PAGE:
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Bad political decisions, bane of Nigeria’s economic development, says Moghalu



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Nigerians have been urged to take their destinies in their hands and take political actions necessary to ensure that Nigeria do not remain poor.

In a recent article published on National Daily, a former Deputy Governor of the Central Bank of Nigeria (CB), Prof. Kingsley Moghalu said for two long, wrong decisions by political leaders based on vested interest have kept Nigeria’s economy down.

“We are where we are because of wrong political decisions that have prevented us from achieving real economic development. Our political leadership choices have kept our economy down. The policy response of the federal government only bred corruption and arbitrage in the management of forex and negatively impacted manufacturing companies, leading to declining output and further job losses.”

According to him, if the political leadership lacks vision, is venal and focused on other priorities, sound technocrats can’t achieve very much. “Their full potential contribution will be suppressed by political decisions above them, usually taken in caucuses at night in places that are not offices.”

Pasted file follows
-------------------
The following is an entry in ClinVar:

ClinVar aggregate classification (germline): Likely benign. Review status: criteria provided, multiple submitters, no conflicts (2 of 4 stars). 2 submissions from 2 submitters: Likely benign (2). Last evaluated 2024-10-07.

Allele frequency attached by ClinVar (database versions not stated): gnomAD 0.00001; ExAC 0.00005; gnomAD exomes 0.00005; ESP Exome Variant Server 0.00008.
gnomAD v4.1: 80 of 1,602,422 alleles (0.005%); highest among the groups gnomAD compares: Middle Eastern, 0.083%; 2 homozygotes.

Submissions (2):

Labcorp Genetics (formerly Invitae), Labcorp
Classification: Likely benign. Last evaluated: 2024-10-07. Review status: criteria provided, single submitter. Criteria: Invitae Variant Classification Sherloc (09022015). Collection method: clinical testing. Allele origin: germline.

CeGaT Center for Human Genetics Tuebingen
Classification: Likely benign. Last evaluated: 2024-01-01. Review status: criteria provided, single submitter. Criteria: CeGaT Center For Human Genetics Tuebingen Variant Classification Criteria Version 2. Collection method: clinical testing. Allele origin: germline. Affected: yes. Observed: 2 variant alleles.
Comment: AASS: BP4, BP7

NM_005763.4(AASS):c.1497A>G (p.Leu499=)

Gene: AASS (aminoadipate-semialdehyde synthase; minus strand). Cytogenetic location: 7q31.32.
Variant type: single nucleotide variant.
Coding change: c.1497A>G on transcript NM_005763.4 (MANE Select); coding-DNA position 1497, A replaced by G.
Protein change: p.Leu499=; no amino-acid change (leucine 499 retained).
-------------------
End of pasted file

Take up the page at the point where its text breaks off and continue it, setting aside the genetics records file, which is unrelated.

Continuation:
The former CBN top shot said Nigeria has suffered economic destruction on a massive scale in the past two years with GDP down to $406 billion in 2016 from the $568.5 recorded in 2014.

He also said foreign investment into Nigeria has consistently dropped in the last two years from $20.75 in 2014 to $9.6 in 2015 and finally $5.16 in 2016.

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Prof Moghalu explained that the massive economic contraction has happened largely as a result of cumulative bad political leadership. He blamed the economic crisis on both the state and federal governments who over time had depleted the excess crude account from about $22bn in 2007 to approximately $2bn as of December 2014.

He blamed the current administration of Muhammadu Buhari for refusing to make the necessary policy adjustments and has instead gone on a borrowing spree. “We have increased our external borrowing by 46% (from $9.46 billion to $13.81 billion) in the past two years. We now spend over 60% of all our revenues, weak as they already are, on debt servicing.”

He therefore urged Nigerians to elect competent leaders who understand how leadership can create a shared sense of nationhood despite tribal and religious differences.


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